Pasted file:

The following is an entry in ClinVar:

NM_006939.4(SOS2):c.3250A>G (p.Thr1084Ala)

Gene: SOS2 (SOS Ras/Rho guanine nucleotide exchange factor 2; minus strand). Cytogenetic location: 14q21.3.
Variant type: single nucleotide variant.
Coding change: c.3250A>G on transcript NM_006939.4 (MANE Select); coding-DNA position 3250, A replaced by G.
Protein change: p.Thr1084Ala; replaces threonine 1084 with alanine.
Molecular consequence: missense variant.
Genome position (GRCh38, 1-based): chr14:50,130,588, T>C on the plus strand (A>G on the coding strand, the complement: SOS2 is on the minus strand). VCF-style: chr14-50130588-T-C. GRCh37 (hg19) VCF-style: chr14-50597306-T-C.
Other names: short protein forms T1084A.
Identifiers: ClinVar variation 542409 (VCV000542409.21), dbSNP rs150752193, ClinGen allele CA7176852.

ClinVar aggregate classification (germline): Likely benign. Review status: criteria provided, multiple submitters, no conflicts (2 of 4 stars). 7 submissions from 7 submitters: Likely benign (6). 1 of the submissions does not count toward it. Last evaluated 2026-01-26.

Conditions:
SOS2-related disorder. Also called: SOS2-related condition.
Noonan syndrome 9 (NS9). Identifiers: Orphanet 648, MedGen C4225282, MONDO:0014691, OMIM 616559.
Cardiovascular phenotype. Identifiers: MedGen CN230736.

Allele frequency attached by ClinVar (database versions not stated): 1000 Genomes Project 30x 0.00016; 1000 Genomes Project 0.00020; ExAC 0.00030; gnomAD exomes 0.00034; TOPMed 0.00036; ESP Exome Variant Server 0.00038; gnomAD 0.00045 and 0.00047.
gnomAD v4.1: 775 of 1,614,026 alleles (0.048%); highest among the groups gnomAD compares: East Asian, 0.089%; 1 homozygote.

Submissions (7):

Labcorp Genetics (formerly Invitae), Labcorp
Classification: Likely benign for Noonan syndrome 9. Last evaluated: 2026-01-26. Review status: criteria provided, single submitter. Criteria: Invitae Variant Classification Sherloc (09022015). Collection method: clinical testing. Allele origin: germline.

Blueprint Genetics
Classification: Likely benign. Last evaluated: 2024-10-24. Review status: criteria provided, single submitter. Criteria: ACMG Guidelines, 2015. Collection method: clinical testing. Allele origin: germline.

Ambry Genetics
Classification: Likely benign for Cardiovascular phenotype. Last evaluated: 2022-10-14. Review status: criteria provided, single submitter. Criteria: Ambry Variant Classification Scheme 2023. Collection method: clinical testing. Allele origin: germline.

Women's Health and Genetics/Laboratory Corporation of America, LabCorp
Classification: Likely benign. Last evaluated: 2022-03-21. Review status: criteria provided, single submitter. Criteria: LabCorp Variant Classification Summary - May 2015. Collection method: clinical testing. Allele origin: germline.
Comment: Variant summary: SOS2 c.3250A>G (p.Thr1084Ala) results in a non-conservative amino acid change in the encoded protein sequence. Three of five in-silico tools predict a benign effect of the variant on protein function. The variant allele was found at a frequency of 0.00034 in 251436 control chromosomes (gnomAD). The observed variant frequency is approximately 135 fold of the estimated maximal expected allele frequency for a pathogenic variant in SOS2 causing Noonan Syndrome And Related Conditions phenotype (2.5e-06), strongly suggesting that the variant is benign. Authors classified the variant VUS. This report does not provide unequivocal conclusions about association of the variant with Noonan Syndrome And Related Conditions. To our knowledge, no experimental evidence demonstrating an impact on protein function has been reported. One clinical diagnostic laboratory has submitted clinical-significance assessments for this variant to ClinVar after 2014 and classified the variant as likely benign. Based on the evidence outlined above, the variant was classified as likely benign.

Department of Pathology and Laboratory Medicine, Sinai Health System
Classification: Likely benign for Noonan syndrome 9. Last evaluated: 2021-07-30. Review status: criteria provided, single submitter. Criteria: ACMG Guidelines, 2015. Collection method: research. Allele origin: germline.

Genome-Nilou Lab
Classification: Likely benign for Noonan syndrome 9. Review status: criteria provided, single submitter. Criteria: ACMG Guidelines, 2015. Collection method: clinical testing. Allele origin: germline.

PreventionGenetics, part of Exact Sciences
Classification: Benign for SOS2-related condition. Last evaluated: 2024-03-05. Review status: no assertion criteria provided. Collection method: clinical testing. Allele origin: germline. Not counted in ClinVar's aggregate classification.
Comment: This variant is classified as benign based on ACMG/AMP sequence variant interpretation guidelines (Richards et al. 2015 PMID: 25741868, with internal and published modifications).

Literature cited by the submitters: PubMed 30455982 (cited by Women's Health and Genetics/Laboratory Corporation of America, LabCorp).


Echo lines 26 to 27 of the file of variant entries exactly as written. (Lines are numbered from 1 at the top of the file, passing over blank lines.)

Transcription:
Classification: Likely benign. Last evaluated: 2022-03-21. Review status: criteria provided, single submitter. Criteria: LabCorp Variant Classification Summary - May 2015. Collection method: clinical testing. Allele origin: germline.
Comment: Variant summary: SOS2 c.3250A>G (p.Thr1084Ala) results in a non-conservative amino acid change in the encoded protein sequence. Three of five in-silico tools predict a benign effect of the variant on protein function. The variant allele was found at a frequency of 0.00034 in 251436 control chromosomes (gnomAD). The observed variant frequency is approximately 135 fold of the estimated maximal expected allele frequency for a pathogenic variant in SOS2 causing Noonan Syndrome And Related Conditions phenotype (2.5e-06), strongly suggesting that the variant is benign. Authors classified the variant VUS. This report does not provide unequivocal conclusions about association of the variant with Noonan Syndrome And Related Conditions. To our knowledge, no experimental evidence demonstrating an impact on protein function has been reported. One clinical diagnostic laboratory has submitted clinical-significance assessments for this variant to ClinVar after 2014 and classified the variant as likely benign. Based on the evidence outlined above, the variant was classified as likely benign.